In 2017, Major League Baseball players launched a record 6,105 home runs. This season, they're on pace for nearly 6,500 after a record 1,444 were hit in March in April (2.62 per game).
- For reference, 5,528 homers were hit in 1999 — the height of the steroid era.
Why it matters: This home run explosion has caused lots of speculation throughout the baseball world, with fans and players alike wondering if the balls have been "juiced."
The backdrop: MLB has repeatedly denied this, insisting that there has been no change in the manufacturing of the baseball.
- However, multiple independent studies have shown that, beginning in the middle of the 2015 season, MLB's balls changed.
- Scientists X-rayed the baseballs last year, and they concluded that the "new" balls had, on average, 10% less silicon and 7% more polymer.
And now this: On top of the skyrocketing home run numbers in the big leagues, what's happening in the minor leagues is arguably even weirder — and further proof that something fishy is going on.
- MLB baseballs are being used in the Pacific Coast League and International League for the first time this season, and their home-run rate has increased by an alarming 47.1% from a year ago.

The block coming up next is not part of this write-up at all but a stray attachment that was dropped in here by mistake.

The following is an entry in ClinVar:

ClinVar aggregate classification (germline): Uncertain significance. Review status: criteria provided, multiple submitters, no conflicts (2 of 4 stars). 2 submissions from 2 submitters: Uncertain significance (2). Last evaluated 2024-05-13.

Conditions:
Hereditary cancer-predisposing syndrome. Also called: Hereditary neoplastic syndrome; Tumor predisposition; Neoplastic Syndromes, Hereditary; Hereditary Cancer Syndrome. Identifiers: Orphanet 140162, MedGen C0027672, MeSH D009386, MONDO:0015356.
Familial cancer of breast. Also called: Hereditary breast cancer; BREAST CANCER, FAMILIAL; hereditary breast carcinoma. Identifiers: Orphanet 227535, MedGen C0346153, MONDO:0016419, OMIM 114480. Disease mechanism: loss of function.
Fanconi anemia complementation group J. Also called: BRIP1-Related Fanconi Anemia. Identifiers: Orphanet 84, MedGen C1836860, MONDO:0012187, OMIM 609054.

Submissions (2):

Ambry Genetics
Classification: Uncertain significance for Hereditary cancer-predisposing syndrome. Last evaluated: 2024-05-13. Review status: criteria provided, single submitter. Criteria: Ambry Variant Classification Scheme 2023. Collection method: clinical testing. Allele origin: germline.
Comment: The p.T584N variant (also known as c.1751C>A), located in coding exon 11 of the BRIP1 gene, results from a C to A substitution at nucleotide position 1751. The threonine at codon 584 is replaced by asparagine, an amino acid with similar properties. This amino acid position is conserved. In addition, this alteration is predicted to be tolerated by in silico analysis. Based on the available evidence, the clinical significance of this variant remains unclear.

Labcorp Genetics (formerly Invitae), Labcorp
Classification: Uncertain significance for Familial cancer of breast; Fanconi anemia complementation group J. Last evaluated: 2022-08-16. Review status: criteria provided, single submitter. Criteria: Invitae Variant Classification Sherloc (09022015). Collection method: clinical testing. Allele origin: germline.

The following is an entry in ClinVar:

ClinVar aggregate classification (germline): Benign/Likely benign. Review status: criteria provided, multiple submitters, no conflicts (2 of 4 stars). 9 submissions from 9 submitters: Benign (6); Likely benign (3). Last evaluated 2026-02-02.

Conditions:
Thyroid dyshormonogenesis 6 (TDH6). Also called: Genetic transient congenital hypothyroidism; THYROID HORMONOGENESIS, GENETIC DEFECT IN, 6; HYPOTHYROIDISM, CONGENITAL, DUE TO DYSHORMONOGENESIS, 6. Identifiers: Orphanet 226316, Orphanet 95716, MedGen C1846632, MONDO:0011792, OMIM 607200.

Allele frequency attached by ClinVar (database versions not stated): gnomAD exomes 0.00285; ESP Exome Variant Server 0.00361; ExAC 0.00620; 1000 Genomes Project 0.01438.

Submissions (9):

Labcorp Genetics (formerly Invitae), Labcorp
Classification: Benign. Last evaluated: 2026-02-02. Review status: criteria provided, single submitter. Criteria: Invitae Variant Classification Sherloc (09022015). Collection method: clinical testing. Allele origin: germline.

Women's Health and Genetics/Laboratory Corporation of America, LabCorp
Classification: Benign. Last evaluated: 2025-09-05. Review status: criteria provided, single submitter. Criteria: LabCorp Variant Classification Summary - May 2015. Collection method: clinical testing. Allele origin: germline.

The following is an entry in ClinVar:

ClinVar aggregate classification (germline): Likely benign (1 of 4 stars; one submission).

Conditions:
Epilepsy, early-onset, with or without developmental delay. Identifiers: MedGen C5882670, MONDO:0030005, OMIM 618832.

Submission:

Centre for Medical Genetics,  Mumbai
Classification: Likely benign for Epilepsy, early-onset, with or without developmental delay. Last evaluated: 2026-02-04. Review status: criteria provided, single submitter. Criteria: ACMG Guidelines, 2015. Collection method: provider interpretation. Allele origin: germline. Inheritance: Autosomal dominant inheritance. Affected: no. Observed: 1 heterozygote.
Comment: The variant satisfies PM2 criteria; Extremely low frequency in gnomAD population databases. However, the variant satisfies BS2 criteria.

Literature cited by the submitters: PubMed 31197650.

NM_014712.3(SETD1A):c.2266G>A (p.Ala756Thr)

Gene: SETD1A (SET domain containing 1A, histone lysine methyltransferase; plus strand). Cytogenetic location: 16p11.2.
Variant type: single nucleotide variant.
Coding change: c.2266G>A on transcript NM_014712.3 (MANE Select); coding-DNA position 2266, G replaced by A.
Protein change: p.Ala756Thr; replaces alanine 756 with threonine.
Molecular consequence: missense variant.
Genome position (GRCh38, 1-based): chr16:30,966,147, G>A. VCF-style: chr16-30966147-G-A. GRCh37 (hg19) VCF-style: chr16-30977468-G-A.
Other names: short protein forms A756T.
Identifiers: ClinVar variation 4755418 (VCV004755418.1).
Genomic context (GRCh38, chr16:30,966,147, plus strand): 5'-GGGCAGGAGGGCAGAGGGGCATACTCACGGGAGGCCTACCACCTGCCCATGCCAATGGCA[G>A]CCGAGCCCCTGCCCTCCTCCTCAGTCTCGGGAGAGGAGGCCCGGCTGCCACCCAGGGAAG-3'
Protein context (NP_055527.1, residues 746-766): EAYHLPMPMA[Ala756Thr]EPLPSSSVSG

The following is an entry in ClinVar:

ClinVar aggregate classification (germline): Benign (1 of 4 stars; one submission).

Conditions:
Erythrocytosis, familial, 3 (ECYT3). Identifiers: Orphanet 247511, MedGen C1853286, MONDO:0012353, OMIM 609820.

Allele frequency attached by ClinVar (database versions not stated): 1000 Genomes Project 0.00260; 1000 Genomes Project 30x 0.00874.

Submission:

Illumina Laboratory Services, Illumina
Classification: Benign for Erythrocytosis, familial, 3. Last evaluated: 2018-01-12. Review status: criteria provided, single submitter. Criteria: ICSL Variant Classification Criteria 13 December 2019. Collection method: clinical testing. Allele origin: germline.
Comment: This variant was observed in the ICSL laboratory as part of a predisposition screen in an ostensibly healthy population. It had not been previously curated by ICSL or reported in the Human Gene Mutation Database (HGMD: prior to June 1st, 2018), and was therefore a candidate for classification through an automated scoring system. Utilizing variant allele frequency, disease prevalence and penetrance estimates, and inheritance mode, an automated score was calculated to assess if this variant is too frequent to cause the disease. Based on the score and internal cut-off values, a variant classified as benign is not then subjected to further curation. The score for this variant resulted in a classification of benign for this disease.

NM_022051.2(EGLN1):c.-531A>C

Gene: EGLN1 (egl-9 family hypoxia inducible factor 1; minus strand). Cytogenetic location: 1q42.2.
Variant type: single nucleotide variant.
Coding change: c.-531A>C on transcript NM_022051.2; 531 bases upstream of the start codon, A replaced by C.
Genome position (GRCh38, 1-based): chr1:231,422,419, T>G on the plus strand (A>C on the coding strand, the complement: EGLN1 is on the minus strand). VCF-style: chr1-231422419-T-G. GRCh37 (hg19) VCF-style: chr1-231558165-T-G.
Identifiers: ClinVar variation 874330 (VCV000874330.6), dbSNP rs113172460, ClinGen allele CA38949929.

What they're saying: USA Today Sports conducted interviews with multiple pitchers, and they all seem to agree that something is up. They're not even mad, they just want an explanation.
- Red Sox pitcher David Price: "Come on, just tell us. We all see it. Just come clean and say it."
- Yankees pitcher J.A. Happ: "I hate to dive too deep into conspiracy theories, but it's pretty wild what's happening. … It used to be that you kind of knew for sure when a guy got you, and now you don't know. You see hitters get frustrated, put their head down, and think they missed it, but the ball still goes out."
- Nationals pitcher Sean Doolittle: "It's a bummer we're even talking about this because of how poorly it was handled in previous years. ... It just stinks that we're able to ask this question, 'Did they change the balls again?' If the balls are juiced, just tell everybody so everybody knows."
The bottom line: It certainly seems like MLB juiced the baseballs ... and decided not to tell the players.